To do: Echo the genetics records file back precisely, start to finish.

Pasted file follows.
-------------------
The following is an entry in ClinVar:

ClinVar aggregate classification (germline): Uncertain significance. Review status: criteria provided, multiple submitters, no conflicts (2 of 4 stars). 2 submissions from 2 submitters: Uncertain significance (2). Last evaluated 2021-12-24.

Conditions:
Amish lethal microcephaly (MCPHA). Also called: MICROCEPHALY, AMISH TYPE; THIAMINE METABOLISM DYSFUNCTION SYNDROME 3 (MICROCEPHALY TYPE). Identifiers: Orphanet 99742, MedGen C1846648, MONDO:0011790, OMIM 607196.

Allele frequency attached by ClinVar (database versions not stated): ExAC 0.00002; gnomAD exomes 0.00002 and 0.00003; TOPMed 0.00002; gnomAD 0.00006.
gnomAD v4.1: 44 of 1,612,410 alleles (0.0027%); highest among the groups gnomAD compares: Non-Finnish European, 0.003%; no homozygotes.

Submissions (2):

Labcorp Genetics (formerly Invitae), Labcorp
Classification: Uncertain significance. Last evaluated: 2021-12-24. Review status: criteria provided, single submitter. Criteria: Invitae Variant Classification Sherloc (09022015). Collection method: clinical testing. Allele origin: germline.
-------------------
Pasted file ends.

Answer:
The following is an entry in ClinVar:

ClinVar aggregate classification (germline): Uncertain significance. Review status: criteria provided, multiple submitters, no conflicts (2 of 4 stars). 2 submissions from 2 submitters: Uncertain significance (2). Last evaluated 2021-12-24.

Conditions:
Amish lethal microcephaly (MCPHA). Also called: MICROCEPHALY, AMISH TYPE; THIAMINE METABOLISM DYSFUNCTION SYNDROME 3 (MICROCEPHALY TYPE). Identifiers: Orphanet 99742, MedGen C1846648, MONDO:0011790, OMIM 607196.

Allele frequency attached by ClinVar (database versions not stated): ExAC 0.00002; gnomAD exomes 0.00002 and 0.00003; TOPMed 0.00002; gnomAD 0.00006.
gnomAD v4.1: 44 of 1,612,410 alleles (0.0027%); highest among the groups gnomAD compares: Non-Finnish European, 0.003%; no homozygotes.

Submissions (2):

Labcorp Genetics (formerly Invitae), Labcorp
Classification: Uncertain significance. Last evaluated: 2021-12-24. Review status: criteria provided, single submitter. Criteria: Invitae Variant Classification Sherloc (09022015). Collection method: clinical testing. Allele origin: germline.